As featured on PhilStar: Taxing per diems
The Philippines, much like the rest of the world, is opening its borders for business and leisure travelers. Businesses are now able to send employees and personnel to close business deals and provide services in person. One issue that these businesses may encounter is whether to tax allowances or per diems that they provided to their field employees.
This question may arise because under Revenue Regulations (RR) No. 2-98, as amended, or the Withholding Tax Regulations, compensation is defined as all remuneration for services performed by an employee, including, among others, fixed or variable allowances for transportation, representation and other allowances received by a public officer or employee in addition to their regular compensation.
In a recent Bureau of Internal Revenue (BIR) ruling (BIR Ruling 008-2023), the BIR tackled this same question: whether per diems given to field engineers should be subjected to withholding tax on compensation (WTC) or fringe benefits tax (FBT).
The ruling involves a domestic company that deploys engineers to a client's site, whether local or abroad, to provide technical support services. The company provided per diems to its field engineers and the per diems are for meals and other expenses incidental to the business.
The BIR held that while the per diems received by the field engineers may be considered remuneration for services performed under an employer-employee relationship, the per diems are incurred in the performance of the employee's duties and are considered ordinary and necessary expenses of the taxpayer. Hence, the BIR held in the ruling that the per diems paid to employees should not be subject to WTC or FBT.
The ruling cites as basis RR No. 2-98, as amended, which provides that any amount paid as advances or reimbursement for travel, representation, and other bona fide ordinary and necessary expenses incurred by the employee, whether rank and file or managerial, in the performance of his duties, are not compensation subject to WTC provided that the conditions laid down under the rules are complied with. These conditions are:
i. It is for ordinary and necessary traveling and representation, or entertainment expenses paid or incurred by the employee in the pursuit of the trade, business, or profession; and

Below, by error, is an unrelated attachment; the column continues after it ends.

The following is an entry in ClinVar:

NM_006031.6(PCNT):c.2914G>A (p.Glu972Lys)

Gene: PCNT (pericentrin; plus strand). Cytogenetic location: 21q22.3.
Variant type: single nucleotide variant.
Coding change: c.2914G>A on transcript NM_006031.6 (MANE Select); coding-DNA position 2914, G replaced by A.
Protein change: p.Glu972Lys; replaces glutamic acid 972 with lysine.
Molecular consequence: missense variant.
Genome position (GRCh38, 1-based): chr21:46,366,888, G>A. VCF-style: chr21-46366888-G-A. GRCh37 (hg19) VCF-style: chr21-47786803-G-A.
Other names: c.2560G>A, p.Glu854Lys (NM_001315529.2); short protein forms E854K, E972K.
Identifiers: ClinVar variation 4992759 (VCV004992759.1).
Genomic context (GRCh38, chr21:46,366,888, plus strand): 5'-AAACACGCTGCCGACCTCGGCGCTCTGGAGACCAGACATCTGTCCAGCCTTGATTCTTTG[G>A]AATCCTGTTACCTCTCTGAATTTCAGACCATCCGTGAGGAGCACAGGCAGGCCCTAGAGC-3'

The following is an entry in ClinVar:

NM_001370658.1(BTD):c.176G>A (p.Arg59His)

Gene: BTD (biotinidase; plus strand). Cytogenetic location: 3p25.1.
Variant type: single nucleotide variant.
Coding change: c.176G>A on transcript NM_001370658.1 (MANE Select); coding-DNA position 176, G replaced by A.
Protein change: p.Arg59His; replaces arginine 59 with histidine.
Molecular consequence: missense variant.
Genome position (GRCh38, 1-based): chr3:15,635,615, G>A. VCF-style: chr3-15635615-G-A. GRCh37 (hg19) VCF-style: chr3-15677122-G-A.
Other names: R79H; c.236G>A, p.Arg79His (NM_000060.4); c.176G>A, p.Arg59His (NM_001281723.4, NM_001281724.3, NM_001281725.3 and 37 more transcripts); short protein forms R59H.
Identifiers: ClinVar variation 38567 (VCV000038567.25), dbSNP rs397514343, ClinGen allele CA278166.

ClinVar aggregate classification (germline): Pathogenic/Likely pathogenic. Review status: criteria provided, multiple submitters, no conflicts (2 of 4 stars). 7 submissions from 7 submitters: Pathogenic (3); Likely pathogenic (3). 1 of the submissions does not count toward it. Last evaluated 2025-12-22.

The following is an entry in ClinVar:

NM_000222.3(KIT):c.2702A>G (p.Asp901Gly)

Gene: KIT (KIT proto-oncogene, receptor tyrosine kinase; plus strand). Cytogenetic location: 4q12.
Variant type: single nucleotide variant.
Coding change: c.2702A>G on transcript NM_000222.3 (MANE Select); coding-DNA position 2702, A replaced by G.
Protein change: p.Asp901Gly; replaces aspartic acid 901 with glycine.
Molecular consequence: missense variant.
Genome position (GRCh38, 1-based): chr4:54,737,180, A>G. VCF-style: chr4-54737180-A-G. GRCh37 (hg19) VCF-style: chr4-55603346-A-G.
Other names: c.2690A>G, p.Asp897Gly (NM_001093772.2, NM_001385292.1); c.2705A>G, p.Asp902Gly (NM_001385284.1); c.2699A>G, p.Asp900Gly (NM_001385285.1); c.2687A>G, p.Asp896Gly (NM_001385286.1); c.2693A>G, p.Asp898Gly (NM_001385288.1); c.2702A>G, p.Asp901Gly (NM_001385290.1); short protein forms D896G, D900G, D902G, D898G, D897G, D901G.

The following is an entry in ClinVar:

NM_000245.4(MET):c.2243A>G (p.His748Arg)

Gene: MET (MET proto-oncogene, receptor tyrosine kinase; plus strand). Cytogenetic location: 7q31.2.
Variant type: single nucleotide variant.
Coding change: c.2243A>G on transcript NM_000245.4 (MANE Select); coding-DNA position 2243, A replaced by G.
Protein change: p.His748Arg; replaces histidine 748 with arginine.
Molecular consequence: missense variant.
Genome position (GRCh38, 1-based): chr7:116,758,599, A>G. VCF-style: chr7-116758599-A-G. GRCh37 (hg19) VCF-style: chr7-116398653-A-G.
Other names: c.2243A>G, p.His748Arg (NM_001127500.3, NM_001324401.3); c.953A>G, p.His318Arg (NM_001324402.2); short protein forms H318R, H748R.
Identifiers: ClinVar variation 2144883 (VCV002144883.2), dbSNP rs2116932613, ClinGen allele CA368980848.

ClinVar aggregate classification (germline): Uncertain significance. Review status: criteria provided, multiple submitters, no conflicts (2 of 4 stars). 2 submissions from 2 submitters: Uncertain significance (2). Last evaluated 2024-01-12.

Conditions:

ii. The employee is required to account/liquidate for the foregoing expenses in accordance with the specific requirements of substantiation for each category of expenses pursuant to Sec. 34 of the Tax Code. The excess of actual expenses over advances made shall constitute taxable income if such amount is not returned to the employer. The employer may also opt to set a pre-computed (daily) reasonable amount for reimbursements/advances for traveling and entertainment expenses to be paid to an employee while on assignment or duty, which does not need to comply with the substantiation requirements and is not subject to withholding.
Further, for managerial employees, RR No. 3-98 provides that allowances received by these employees that are necessary to the trade or business or for the convenience of the employer are fringe benefits not subject to FBT.
With the return to business as usual, the BIR ruling is a helpful reminder for employers on when travel and other allowances given to employees are subject or not subject to WTC or FBT. It may also be prudent to maintain sufficient records to document the amount, purpose, and conditions of the per diems given to employees so that in the event of a tax audit, the company can readily explain to the tax authorities.
Vianca Marie M. Simbahan
KPMG in the Philippines